Types of inventions
A patent can be granted for anything that, being totally new and unknown, also has an industrial application and solves a technical problem in the industry and as such, it can be, for example, an apparatus, a mechanism, a procedure, an instrument, etc.
In general, everything that does not solve a technical problem in the industry, such as, for example, a scientific discovery, a theory, a business plan and all those cases expressly stipulated by law (Law No. 19.039).
If the above action is favorable and no equivalent described information is found, you may prepare a patent application comprising the relevant prior art and the description of the creation.
The patent registration gives the holder exclusivity over the subject matter protected in such registration. That is to say, for a defined period of time, the State confers to the holder the right to exclude other persons from using, producing or commercializing, without his authorization, what is protected by his granted patent and, therefore, grants the right to act against whoever uses, manufactures or commercializes products that use, reproduce or incorporate what is protected by the registration.
Characteristics of a patent
The owner of a patent has the right to decide who may use the patented invention during the period of protection. In other words, patent protection means that an invention cannot be produced, used or distributed for commercial purposes, or sold, without the consent of the patent holder.
Patents can be granted on inventions in any field of technology, from an everyday kitchen utensil to a nanotechnology chip. An invention can be a product – such as a chemical compound – or a process – for example, a process for producing a specific chemical compound. In fact, many products comprise several inventions. For example, a laptop computer may be composed of hundreds of inventions that work together.
Patents are territorial rights. Generally, the corresponding exclusive rights are only valid in the country or region in which the application has been filed and the patent has been granted, in accordance with the laws of that country or region.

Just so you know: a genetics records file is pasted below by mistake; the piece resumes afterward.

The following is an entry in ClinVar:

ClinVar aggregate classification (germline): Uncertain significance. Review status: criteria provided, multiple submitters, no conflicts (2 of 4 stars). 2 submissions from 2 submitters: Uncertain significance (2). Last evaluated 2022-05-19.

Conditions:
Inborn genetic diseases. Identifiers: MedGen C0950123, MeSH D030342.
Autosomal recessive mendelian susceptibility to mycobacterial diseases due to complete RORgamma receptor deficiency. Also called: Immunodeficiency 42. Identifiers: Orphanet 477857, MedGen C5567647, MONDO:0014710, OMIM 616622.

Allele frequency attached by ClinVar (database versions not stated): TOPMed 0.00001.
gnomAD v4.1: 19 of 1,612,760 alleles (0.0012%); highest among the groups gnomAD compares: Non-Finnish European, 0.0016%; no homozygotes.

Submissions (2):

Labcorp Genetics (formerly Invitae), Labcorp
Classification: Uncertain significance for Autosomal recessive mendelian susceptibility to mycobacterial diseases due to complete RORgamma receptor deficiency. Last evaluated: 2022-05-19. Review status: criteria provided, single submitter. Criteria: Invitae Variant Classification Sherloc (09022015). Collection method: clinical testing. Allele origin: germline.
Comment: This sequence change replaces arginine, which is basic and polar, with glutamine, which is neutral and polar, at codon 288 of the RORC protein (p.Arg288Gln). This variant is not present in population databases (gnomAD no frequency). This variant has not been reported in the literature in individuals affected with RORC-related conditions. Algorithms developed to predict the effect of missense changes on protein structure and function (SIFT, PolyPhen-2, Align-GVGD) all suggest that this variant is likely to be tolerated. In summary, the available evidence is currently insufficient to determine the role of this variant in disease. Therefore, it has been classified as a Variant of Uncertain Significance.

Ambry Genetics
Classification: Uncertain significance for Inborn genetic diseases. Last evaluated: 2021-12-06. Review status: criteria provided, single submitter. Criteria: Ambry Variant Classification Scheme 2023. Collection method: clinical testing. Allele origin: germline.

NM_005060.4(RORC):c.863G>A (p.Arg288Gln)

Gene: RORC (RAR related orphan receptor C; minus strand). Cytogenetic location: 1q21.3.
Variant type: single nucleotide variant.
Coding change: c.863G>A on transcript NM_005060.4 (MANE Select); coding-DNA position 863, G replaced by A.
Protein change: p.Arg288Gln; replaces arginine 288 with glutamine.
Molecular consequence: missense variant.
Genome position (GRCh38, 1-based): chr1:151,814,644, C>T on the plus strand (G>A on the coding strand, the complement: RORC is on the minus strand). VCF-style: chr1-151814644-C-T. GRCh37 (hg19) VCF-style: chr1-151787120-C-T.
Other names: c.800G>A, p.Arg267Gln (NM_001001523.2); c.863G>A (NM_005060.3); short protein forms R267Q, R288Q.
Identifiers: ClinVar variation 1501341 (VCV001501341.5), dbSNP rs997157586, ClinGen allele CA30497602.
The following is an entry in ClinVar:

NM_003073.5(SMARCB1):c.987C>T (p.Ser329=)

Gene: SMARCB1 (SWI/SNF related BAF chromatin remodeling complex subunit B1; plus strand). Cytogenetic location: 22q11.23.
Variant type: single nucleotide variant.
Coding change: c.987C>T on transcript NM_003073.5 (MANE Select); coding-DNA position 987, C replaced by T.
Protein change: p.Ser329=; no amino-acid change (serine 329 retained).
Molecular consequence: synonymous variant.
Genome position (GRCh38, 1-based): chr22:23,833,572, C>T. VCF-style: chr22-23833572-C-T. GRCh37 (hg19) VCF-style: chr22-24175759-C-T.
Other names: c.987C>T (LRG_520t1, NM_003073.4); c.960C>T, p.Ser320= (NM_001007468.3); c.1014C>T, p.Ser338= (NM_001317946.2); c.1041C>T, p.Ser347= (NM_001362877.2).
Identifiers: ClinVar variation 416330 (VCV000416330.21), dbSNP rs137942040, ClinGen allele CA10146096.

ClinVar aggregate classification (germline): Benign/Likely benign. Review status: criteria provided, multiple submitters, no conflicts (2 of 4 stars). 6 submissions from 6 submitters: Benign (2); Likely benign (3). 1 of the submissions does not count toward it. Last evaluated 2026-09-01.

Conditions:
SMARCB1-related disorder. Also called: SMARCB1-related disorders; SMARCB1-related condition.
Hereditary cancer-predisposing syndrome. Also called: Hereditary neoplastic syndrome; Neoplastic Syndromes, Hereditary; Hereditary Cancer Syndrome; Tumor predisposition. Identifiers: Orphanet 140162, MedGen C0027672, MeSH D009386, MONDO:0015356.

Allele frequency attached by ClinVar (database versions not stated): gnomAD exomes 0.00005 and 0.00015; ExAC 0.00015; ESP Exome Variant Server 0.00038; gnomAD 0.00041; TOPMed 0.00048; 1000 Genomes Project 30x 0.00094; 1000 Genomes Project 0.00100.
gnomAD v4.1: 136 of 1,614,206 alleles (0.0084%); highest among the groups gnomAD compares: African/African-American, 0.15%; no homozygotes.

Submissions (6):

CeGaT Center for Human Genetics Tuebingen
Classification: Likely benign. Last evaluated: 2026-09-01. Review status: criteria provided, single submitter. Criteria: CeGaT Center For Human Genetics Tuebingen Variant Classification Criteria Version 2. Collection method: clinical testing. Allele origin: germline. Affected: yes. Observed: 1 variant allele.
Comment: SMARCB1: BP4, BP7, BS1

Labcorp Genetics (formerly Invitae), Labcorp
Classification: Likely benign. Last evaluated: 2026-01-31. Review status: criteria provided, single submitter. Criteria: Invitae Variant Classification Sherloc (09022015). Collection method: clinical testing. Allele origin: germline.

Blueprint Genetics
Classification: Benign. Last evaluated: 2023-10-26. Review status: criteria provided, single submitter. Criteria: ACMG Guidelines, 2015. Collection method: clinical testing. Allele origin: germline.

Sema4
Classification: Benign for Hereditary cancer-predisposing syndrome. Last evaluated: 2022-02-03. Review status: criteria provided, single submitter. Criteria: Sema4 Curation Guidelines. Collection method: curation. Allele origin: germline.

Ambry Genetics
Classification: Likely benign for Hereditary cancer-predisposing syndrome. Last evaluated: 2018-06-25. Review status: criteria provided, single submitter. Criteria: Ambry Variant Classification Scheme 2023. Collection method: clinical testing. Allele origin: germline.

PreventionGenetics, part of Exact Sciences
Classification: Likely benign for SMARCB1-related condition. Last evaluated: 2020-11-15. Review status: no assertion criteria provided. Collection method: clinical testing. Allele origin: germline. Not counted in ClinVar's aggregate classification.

What is a patent
The purpose of this Inventor’s Manual is to provide you with basic guidance on each of the key steps in turning an invention into a commercial product. Or perhaps we should say the key steps to turn an idea into a business, if we broaden the definition of invention to include any new process, business method, social interaction, etc. While invention has traditionally been associated with manufactured products, it is now more commonly understood as any new wealth that is created in an original way, from new knowledge, or new uses of existing knowledge.
Although this guide is published by the European Patent Office, its content goes far beyond industrial property (IP) issues. While IP is undoubtedly essential to successfully exploit new ideas, it is only one of several important aspects of innovation.
Most of the risk is financial, so it is vital to control costs. It is easy to go overboard on the costs of an invention, because optimism tends to outweigh caution. Many invention projects fail not because there is anything wrong with the invention, but because too much money has been spent too soon, or on the wrong things.
Patent of invention
The solidity and flexibility of the Patent Law has made it possible, throughout its three decades of validity, to combine the stability of its regulatory framework with the necessary changes to adapt it to the Community and international evolution of this sector of the legal system, without the need for a new Law, partial reforms of its articles being sufficient.
The figure of the utility model is also modified in substantial aspects, such as the determination of the relevant state of the art, the type of inventions that can be protected under this modality and the conditions to exercise the actions in defense of the right derived from this title of protection.
In addition, the regulation of internal priority allows for a period of time the improved filing of subsequent applications and makes it superfluous to maintain an otherwise marginal figure, which has been scarcely used by the holders of patents in force. For these reasons, they are eliminated from the regulation contained in Title X of the previous Law.